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05/27/2019 – Ephemeris – The bright star Spica

May 27, 2019 Comments off

Ephemeris for Memorial Day, Monday, May 27th. Today the Sun will be up for 15 hours and 13 minutes, setting at 9:16, and it will rise tomorrow at 6:03. The Moon, 1 day past last quarter, will rise at 3:34 tomorrow morning.

Just about due south at 10:30 p.m. is the bright star Spica which can be found from all the way back overhead to the Big Dipper. Follow the arc of the handle of the Big Dipper to the bright star Arcturus high in the south-southeast. Then straighten the curve of the arc to a straight spike which points to Spica the brightest star in the zodiacal constellation of Virgo the virgin. Arcturus is much brighter than Spica and has an orange tint to Spica’s bluish hue. In fact Spica is the bluest of the 21 first magnitude stars. That means that it is hot. Actually Spica is really two blue stars orbiting each other every 4 days. Spica is 250 light years away, which is reasonably close. Spica was an important star to the ancient Greeks. One temple was built, and aligned to its setting point.

The times given are for the Traverse City/Interlochen area of Michigan. They may be different for your location.

Addendum

Finding Spica

Spica finder animation for 10:30 p.m., May 27th. Click on the image to enlarge. Created using Stellarium and GIMP.

05/21/2019 – Ephemeris – The bright star Arcturus

May 21, 2019 Comments off

Ephemeris for Tuesday, May 21st. Today the Sun will be up for 15 hours and 2 minutes, setting at 9:10, and it will rise tomorrow at 6:07. The Moon, 3 days past full, will rise at 12:07 tomorrow morning.

Let’s take a look at the star Arcturus, which with its pointer, the curve of the Big Dipper’s handle is very high in the southeastern sky at 11 p.m. Arcturus, one of the first stars to appear after sunset, is the 4th brightest night time star, though some think the star Vega, low in the northeast is brighter. They are different colors because Arcturus is orange, while Vega is whiter than the Sun. Arcturus is a preview of what the Sun will become in four or five billion years from now. It is only 10% more massive than the Sun and is that much older than the Sun, so it is turning into its red giant stage, after running out of hydrogen to turn into helium in its core to produce energy. The helium is now compressing and heating up, bloating size of the star.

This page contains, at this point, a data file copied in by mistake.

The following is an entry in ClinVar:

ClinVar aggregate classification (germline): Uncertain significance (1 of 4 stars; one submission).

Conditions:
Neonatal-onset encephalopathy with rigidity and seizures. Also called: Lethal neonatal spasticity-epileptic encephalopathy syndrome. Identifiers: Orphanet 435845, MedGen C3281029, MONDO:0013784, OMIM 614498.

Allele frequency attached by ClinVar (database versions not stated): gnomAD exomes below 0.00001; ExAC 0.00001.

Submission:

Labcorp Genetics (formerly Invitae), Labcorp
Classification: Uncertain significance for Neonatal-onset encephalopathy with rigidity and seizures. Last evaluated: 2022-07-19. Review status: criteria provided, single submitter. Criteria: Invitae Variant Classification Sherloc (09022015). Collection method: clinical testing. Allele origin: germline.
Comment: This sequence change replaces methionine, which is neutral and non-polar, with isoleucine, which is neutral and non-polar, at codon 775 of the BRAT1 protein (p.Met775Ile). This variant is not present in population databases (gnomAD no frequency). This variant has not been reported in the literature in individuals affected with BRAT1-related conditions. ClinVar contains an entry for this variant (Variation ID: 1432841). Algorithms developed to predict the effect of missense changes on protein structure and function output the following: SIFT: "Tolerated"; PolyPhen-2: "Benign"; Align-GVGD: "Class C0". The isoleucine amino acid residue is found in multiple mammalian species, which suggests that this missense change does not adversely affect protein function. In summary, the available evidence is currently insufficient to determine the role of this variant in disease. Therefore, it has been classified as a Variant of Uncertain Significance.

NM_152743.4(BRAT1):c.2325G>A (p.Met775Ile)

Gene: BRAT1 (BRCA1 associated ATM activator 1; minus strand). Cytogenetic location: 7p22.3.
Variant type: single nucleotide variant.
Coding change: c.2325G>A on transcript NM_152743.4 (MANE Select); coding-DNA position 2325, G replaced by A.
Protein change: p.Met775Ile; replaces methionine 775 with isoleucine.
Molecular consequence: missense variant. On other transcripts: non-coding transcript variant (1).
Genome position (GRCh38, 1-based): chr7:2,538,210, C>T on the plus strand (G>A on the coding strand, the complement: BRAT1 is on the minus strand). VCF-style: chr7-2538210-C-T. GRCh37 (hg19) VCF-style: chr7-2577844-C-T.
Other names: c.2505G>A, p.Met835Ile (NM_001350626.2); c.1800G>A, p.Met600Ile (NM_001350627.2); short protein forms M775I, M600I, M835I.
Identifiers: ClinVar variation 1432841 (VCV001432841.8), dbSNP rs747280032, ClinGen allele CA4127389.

The times given are for the Traverse City/Interlochen area of Michigan. They may be different for your location.

Addendum

Arc to Arcturus

Look high in the southeast on a spring evening to follow the arc of the big Dipper handle to Arcturus. Created using Stellarium.

Another post of interest on Arcturus:  Arcturus: Just passing through

Categories: Ephemeris Program, stars Tags:

04/29/2019 – Ephemeris – Follow the arc to Arcturus

April 29, 2019 Comments off

Ephemeris for Monday, April 29th. Today the Sun will be up for 14 hours and 8 minutes, setting at 8:45, and it will rise tomorrow at 6:34. The Moon, 3 days past last quarter, will rise at 5:06 tomorrow morning.

The Big Dipper, now nearing the zenith at 10 p.m. points to several stars and constellations. It’s handle points to two bright stars. First we follow the arc of the handle to the bright orange star Arcturus, the 4th brightest night-time star. The reason I say night-time is that the sun is a star also but by definition is not out at night. The arc to Arcturus is a how to find Arcturus and a clue to its name. Arcturus, midway up the sky in the east, lies at the base point of the kite shaped constellation of Boötes the herdsman. From Arcturus, straighten out the arc to a spike and one soon arrives at Spica a blue-white star in Virgo the virgin, now low in the southeast. Spica is also sometimes pronounced ‘Speeka’.

The times given are for the Traverse City/Interlochen area of Michigan. They may be different for your location.

Addendum

Finding Arcturus and Spica

How to find the stars Arcturus and Spica from the Big Dipper in late April. Created using my LookingUp program.

 

03/29/2019 – Ephemeris – The Stars Mizar and Alcor in the Big Dipper

March 29, 2019 Comments off

Ephemeris for Friday, March 29th. Today the Sun will be up for 12 hours and 36 minutes, setting at 8:06, and it will rise tomorrow at 7:27. The Moon, 1 day past last quarter, will rise at 5:03 tomorrow morning.